Hundreds of firefighters were sent from the lower 48 states to help their Alaska colleagues battle a wildfire that tripled in size in a matter of hours only 60 miles north of Anchorage. The fire was whipped by 40-mph winds and threatened the largest inhabited area ever to incur a major wildland blaze. At least 344 structures were destroyed and 37,000 acres blackened. At times, flames were 600 feet high, embers were thrown a mile ahead of the blaze and smoke rose 18,000 feet high. The fire at one time was 18 miles long and 15 miles wide.
Photo by Gary McGeorge
At one point, the Alaska fire burned an area 18 miles long and 15 miles wide.
Photo by Norm McDonald
Winds carried embers from the 100-foot-high flames more than one mile ahead of the inferno, igniting new fires.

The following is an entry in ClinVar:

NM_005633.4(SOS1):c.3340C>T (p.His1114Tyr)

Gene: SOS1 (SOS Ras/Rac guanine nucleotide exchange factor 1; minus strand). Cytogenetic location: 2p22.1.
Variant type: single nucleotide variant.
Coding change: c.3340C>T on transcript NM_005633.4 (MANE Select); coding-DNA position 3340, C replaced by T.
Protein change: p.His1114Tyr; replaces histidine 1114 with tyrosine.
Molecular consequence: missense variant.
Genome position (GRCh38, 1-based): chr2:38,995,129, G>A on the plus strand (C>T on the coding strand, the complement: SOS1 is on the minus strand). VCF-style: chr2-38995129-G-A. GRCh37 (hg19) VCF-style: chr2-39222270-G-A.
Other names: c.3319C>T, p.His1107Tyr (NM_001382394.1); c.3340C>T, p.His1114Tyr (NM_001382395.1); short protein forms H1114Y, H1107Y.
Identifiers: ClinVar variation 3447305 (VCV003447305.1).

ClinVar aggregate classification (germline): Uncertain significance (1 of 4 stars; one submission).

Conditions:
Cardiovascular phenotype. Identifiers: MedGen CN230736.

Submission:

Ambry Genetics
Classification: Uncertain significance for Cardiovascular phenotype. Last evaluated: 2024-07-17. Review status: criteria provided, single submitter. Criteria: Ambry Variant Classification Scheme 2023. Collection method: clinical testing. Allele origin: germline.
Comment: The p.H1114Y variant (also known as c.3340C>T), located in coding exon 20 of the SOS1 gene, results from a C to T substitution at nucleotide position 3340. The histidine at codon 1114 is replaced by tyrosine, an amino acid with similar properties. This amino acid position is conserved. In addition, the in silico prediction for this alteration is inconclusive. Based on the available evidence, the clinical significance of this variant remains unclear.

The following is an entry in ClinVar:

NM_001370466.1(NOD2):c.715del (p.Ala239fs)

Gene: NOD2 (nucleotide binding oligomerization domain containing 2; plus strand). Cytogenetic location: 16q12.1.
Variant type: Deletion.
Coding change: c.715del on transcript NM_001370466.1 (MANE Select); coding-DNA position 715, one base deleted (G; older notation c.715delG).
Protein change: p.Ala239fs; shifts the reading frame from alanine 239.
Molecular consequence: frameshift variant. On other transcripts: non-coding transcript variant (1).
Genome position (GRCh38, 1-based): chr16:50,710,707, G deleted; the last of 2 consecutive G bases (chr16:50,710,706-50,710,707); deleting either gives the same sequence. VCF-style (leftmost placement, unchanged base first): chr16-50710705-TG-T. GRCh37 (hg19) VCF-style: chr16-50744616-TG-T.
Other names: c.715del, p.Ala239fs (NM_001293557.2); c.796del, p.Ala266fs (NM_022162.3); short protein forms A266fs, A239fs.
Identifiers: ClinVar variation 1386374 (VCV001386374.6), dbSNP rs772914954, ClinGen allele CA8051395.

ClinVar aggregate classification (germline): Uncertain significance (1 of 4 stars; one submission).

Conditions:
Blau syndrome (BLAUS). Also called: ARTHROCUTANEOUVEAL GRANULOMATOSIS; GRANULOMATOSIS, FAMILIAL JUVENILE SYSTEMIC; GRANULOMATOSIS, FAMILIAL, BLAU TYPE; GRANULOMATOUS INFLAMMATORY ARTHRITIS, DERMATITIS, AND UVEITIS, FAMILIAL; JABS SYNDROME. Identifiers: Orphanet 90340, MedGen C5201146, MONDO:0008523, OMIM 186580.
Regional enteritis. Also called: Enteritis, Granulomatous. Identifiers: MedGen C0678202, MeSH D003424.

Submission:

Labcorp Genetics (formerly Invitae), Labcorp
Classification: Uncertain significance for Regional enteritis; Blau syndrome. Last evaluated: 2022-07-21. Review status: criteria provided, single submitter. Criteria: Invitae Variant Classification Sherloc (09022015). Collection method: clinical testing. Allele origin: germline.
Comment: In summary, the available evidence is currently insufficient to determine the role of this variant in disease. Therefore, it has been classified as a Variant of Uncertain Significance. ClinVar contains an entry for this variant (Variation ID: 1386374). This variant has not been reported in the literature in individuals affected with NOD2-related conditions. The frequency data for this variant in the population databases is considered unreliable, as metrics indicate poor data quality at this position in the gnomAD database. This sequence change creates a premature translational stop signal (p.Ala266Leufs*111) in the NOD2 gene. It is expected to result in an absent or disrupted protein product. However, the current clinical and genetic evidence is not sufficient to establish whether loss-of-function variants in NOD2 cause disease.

Thousands Of Acres Ablaze
Across the country, during the second week in August, 16 large fires were burning 235,348 acres. The largest wildfire was burning in central Utah and scorched 112,000 acres. At press time, 204 crews, 845 overhead personnel, 913 equipment operators and support personnel were assigned to fires in the West. They were supported by 365 engines, 83 helicopters and 18 air tankers.
From Jan. 1 to Aug. 6, 1996 there were 78,685 fires that burned 3,536,815 acres. Compared to the same period during 1995, there were 56,310 fires that burned 1,287,135 acres. The average over the last five years for the same period is 53,523 fires that burned 1,602,060 acres. For the same period, Canada in 1996 suffered 4,933 fires, compared to 6,478 in 1995. Acres burned in 1996 were 3,428,382, compared to 14,562,835 in 1995.